I wrote on my own for a year or so, but eventually enrolled in a graduate program to complete the manuscript. Completing an MFA in Creative Writing was a good experience. Not only did I benefit from a period of self-investment and study, but I received good mentoring as a writer. When I began the program I was convinced that I as leaving the visual arts behind to become a writer. Yet life has a way of self correcting, and shortly after starting the degree I was invited by Liz Carney to show paintings at Four Eleven Gallery. That invitation has been the real transformational pivot in my creative life. Indeed, I began my graduate thesis with the line: ‘Nothing got me back to the painting studio faster than completing a degree in writing.’ That’s not the negation of writing it might appear to be. I love writing and literature, but pursuing a degree in writing forced me to accept that foremost I am a picture maker.
As a consequence of adoption trauma, I’ve become very good at performing what other people need from me. In a sense, to hold onto the sense of security I desperately needed, for most of my life I accepted that I had to play the role of my adopted parent’s un-conceived child — compromising my own needs to conform with their (unexamined) expectations. I don’t think this is true for all adopted people — indeed I know some who challenge their adopted parents at every turn as a way of establishing a sense of agency. But for me, performing my ‘goodness’ has always been my way of securing stability — no matter the cost to my integrity. While I can recognize these dynamics in me, it’s not to say that I didn’t constantly experience resentment or act in resistance. But like a bridled horse, I generally complied. Moving to Provincetown helped me to unpack these parts of my psychology, and to reinvent in accord with my aspirations. It’s not to say that I’ve conquered my trauma, but I’ve learned that I don’t have to do things that I’m good at just because I’m good at them. I don’t have to please people to feel secure. I can choose what I want to pursue and chart my course of discovery.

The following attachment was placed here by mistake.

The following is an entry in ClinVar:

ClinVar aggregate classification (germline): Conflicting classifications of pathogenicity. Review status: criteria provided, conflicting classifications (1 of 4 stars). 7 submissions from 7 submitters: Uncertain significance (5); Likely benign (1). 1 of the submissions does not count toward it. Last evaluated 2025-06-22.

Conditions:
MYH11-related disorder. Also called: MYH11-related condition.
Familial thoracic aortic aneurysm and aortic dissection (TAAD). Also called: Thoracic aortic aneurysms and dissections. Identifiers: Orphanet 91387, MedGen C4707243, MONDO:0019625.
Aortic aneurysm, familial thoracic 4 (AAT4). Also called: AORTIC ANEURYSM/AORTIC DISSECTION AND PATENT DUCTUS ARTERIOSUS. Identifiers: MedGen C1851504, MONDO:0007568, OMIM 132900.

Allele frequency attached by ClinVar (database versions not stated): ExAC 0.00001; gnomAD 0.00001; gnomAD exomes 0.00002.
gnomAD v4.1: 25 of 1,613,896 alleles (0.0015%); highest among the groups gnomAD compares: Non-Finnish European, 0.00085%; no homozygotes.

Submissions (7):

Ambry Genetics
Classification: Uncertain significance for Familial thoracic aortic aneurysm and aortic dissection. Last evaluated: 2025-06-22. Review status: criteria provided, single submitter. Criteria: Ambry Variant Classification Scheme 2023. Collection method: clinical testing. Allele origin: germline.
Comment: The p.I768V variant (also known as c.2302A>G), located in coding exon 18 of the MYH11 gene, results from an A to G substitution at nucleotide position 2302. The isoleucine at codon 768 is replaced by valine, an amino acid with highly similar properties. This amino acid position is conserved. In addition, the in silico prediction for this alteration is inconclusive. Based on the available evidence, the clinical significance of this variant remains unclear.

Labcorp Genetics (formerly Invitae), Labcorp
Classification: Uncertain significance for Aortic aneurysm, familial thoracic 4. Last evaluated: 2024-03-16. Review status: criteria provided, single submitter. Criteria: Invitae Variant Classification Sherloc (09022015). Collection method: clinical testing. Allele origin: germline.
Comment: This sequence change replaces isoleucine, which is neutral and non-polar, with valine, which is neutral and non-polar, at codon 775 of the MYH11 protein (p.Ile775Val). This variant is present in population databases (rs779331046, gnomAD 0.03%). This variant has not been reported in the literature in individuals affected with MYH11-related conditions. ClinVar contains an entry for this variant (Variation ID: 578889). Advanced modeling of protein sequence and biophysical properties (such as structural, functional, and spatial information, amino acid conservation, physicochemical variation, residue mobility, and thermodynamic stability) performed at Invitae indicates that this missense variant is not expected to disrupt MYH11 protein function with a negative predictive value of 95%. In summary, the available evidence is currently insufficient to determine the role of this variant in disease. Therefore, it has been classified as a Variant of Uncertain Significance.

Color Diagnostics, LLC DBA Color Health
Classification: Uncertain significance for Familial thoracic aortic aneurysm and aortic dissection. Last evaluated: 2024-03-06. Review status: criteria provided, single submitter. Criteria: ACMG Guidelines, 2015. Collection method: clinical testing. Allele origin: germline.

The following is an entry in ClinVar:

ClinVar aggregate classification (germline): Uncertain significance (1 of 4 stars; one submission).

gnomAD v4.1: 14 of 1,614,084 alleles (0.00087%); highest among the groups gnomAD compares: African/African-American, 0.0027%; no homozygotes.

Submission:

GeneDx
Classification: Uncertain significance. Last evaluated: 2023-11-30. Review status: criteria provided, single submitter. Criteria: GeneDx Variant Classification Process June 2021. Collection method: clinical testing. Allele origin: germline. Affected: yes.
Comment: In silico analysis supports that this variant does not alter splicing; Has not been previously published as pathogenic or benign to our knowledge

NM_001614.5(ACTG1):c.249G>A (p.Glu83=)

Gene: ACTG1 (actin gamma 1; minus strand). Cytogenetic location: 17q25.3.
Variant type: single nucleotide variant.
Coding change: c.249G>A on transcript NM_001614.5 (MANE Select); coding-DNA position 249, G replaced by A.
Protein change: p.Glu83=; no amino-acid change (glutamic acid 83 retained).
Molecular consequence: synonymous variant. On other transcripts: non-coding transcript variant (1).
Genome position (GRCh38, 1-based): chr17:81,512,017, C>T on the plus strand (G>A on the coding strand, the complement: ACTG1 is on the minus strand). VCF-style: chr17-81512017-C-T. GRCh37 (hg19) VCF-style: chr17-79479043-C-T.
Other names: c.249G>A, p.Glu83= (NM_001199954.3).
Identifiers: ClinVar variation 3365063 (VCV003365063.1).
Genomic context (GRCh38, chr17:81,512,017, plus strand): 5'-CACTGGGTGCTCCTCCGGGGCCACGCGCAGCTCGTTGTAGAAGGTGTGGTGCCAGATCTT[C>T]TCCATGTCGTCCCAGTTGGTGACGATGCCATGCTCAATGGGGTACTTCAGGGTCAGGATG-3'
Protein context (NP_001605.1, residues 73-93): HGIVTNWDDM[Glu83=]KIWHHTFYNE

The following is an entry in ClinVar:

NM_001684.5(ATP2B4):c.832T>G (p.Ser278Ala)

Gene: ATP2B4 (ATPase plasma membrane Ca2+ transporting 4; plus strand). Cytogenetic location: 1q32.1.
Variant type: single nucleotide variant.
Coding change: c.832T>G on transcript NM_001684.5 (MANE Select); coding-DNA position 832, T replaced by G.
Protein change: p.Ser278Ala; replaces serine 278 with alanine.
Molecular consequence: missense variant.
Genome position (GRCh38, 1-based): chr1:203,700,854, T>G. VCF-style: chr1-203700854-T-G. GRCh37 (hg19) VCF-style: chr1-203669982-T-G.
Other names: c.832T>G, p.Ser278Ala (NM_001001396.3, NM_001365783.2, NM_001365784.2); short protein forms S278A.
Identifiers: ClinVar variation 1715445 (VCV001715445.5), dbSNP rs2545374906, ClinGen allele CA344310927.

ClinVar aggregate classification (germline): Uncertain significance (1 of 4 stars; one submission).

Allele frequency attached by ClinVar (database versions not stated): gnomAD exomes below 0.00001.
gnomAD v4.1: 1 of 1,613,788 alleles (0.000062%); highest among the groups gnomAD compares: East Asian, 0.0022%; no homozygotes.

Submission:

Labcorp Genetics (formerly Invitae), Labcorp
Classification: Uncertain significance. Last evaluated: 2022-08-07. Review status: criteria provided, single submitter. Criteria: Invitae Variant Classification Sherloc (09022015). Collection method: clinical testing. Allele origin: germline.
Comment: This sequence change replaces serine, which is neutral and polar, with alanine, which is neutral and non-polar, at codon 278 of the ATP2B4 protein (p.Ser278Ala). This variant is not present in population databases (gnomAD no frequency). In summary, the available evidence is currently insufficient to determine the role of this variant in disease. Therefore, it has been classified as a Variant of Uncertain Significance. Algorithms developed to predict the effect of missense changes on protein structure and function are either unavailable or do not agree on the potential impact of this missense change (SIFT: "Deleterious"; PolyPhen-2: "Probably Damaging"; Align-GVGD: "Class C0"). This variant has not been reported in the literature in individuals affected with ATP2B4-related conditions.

I started writing about my birthmother six weeks after I learned of her death because I was convinced I need to get it all down before I lost the moment. Today, I recognize that I’m barely ready to make sense of the data I collected during those heady days of discovery. I might get back to the manuscript, I might start over, or I might let the project manifest in other ways. That’s not the point. The process of pursuing the truth of my origin changed me, helped me become more honestly myself. That’s enough for a single decade.